Q1: Are you sure that it is *exactly* the same ?
Yes the installation is done on the same PC with the same user principal for 
the Tomcat service to log in .
The Tomcat 8 service is stopped during the Tomcat 9 test.
We had the exact same problem when installing in a test environment at one of 
our Customer sites. Most of our customers that are using SSO with our 
application are still using Tomcat 8 with no problems and all with the same 
spnego config.
My colleague initially set up this Tomcat 9 installation using a few tomcat 9 
versions ( .8 .20 and .24). I myself, reinstalled and configured Tomcat 9.024 
from scratch, with no success and always the same results.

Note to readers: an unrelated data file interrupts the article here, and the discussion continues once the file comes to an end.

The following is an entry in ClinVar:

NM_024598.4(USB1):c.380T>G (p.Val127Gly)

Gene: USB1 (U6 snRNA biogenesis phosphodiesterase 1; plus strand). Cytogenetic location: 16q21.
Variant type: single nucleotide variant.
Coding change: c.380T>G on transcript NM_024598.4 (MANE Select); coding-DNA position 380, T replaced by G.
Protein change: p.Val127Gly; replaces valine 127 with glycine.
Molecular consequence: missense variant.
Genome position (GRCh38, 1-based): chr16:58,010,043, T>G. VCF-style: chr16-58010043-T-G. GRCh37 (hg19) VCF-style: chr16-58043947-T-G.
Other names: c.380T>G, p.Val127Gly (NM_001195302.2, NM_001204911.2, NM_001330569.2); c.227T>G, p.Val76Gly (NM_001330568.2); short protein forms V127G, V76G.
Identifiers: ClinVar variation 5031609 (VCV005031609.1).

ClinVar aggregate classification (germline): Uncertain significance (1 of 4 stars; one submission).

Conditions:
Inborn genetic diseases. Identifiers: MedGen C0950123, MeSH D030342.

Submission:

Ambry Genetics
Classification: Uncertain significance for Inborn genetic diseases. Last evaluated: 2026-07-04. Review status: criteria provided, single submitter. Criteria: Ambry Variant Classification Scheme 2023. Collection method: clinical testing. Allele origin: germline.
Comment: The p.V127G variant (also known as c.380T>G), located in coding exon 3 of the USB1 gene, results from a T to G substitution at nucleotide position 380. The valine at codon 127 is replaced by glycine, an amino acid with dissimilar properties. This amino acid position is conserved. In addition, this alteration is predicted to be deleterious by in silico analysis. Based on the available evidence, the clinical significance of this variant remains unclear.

Q3: Is the PC where you are using the browser to test, also the same one where Tomcat is 
installed ?
(I am not sure that this type of authentication should work, if the same machine is at the 
same time the client and the server)
In any case, it may be a good idea if you tested the same access, with a browser on 
another PC workstation.



Q2: when "it does not work", does the browser popup a login dialog ?
Yes I have seen that one be not with the recent config.
Browser response :

Google Chrome
This site can't be reachedThe webpage at http://nlsl-decadetst:8787/apex42a/ 
might be temporarily down or it may have moved permanently to a new web address.
ERR_INVALID_RESPONSE

Internet Explorer 11:
Can't reach this page
.Make sure the web address http://nlsl-decadetst:8787 is correct
.Search for this site on Bing
.Refresh the page
More information  More information
The connection to the website was reset.
Error Code: INET_E_DOWNLOAD_FAILURE